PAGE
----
When prospective students toured Point Park during Open House days in fall 2014, some had a particularly enthusiastic guide: President Paul Hennigan, Ed.D. He also pops up to work during the Pioneer Experience, pedals alongside students on his annual bike tour of Pittsburgh, and helps families haul belongings into the dorms. As an educator and as a parent of two college-age sons, Hennigan understands the needs of students and families in the rapidly changing environment of higher education. And, at a time when many important student-focused initiatives have been rolled out on campus, he says, there’s never been a better time to be a Point Park student.
Leading the Way
Point Park initiated its first doctoral degree, an Ed.D. in Leadership and Administration, at the beginning of the 2014-15 academic year. Thirty-eight doctoral students began their studies last fall, filling the new program to capacity. The program educates leaders who will be able to: function as a skilled instructional and/or organizational leader in an educational, non-profit or business environment; understand the interrelationships among stakeholders; use the six performance domains of authenticity, vision, culture, quality, service systems and communication to lead and effect change; and understand the role of research in guiding assessment and progress.
Point Park’s Bison Rugby Club, formed by just a few enthusiasts in 2010, has grown rapidly to become a dedicated squad of about two-dozen players that kicks off against universities such as Carnegie Mellon and Robert Morris in the Three Rivers Rugby Conference. In the collegiate rugby conference, the Bison and other players compete in a seven-week season with teams from Western Pennsylvania, West Virginia and Ohio. Named Student Organization of the Year in 2014, the Bison Club has gained recognition not only for its prowess on the pitch (a rugby field) but also its commitment to community service.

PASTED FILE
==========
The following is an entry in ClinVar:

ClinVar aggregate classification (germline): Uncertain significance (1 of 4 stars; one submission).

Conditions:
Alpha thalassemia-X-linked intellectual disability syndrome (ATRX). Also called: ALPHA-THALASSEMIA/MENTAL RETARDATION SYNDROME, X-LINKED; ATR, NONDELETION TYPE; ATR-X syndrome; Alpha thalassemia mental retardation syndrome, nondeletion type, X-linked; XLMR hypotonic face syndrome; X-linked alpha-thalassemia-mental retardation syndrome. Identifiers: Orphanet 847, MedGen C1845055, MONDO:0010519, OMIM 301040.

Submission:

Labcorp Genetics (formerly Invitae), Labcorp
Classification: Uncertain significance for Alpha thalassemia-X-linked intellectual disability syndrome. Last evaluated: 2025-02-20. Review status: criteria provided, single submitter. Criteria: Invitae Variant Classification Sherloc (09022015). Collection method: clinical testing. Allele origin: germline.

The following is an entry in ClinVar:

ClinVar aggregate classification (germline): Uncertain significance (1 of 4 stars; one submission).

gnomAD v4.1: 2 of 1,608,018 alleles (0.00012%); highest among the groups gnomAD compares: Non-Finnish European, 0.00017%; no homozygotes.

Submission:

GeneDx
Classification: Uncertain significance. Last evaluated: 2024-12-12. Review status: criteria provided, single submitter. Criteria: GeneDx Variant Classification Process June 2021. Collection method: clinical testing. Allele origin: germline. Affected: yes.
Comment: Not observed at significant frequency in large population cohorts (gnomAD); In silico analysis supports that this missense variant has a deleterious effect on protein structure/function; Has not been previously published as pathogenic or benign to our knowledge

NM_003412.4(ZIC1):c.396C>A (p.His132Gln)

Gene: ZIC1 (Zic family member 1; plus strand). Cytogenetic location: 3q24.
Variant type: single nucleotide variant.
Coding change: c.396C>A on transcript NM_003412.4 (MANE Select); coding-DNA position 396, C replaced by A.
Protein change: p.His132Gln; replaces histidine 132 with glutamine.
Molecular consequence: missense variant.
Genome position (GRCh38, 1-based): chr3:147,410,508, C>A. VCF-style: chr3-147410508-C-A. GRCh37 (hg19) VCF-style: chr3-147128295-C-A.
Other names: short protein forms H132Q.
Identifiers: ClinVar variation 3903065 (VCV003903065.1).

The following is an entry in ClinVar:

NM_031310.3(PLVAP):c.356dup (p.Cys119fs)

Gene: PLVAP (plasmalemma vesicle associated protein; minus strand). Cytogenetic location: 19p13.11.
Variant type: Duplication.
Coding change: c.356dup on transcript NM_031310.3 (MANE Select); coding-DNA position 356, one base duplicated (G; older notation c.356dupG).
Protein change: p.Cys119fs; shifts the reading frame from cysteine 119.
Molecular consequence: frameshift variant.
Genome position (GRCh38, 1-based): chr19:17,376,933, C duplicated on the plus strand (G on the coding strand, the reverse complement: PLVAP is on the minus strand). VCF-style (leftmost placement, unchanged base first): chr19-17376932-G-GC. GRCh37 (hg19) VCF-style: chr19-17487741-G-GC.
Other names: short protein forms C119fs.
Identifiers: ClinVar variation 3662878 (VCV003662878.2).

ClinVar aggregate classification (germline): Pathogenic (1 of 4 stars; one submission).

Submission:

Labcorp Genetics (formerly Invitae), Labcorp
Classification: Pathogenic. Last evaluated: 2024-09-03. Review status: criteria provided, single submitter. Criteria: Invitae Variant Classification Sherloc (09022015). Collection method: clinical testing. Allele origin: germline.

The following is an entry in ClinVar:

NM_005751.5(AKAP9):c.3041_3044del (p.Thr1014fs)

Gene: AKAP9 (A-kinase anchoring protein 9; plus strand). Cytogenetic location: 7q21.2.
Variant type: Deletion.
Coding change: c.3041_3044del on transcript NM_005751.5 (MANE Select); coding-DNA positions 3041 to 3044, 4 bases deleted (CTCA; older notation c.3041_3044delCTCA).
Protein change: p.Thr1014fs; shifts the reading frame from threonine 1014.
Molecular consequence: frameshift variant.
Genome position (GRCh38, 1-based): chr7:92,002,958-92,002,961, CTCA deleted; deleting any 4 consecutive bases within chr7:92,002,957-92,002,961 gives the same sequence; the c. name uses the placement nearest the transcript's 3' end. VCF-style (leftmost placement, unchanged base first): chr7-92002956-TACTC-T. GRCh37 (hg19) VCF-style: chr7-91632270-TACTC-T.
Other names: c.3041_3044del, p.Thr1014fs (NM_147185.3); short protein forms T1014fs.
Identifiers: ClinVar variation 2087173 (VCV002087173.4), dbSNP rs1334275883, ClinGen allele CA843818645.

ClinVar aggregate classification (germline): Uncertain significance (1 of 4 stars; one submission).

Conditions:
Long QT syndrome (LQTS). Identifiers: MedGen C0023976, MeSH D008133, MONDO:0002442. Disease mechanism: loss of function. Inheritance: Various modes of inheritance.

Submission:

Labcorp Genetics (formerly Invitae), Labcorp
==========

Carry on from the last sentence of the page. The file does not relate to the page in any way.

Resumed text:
Professor of psychology Sharna Olfman, Ph.D. explores better treatment for children's mental health issues in her latest book, The Science and Pseudoscience of Children’s Mental Health. Aimed at mental health practitioners, concerned parents, and child advocates alike, Olfman’s book is an effort to better understand the causes of children's psychological disturbances—and as a result, the proper treatment of these issues. A native of Montreal, Olfman has been teaching at Point Park for 22 years. She spoke with The Point about her work and the importance of connecting with children in a meaningful, thoughtful way.
Past Is Present
Preservation is a key element in plans for the new Pittsburgh Playhouse, a 92,000-square-foot cultural and educational hub that will be located on a 1.6-acre parcel between Forbes and Fourth Avenues in Downtown Pittsburgh. Point Park will soon embark on the first phase of the Playhouse construction process: meticulous deconstruction of three historic façades that will be reconstructed as major focal points in the new building. Led by preservation architects at Landmark Design Associates, the façades at 320, 322 and 330 Forbes Ave. were documented in preparation for careful dismantling, cataloging, storage and eventual reinstallation in Playhouse courtyard.
Title IX at Point Park
Awareness of personal rights and responsibilities related to sexual misconduct, particularly on the nation’s college campuses, has increased significantly in recent years. With this heightened awareness has come a corresponding increase in questions and reports related to Title IX, the federal law that prohibits sex discrimination in any program of a school that receives federal funds, and requires schools to respond to knowledge and reports of sex discrimination in a specific manner. Point Park places great importance on the safety and security of its students and employees and does not tolerate sexual misconduct. The University has implemented measures to ensure that campus members are not only safe, but also knowledgeable about what steps can be taken if any sexual harassment or assault is experienced or observed.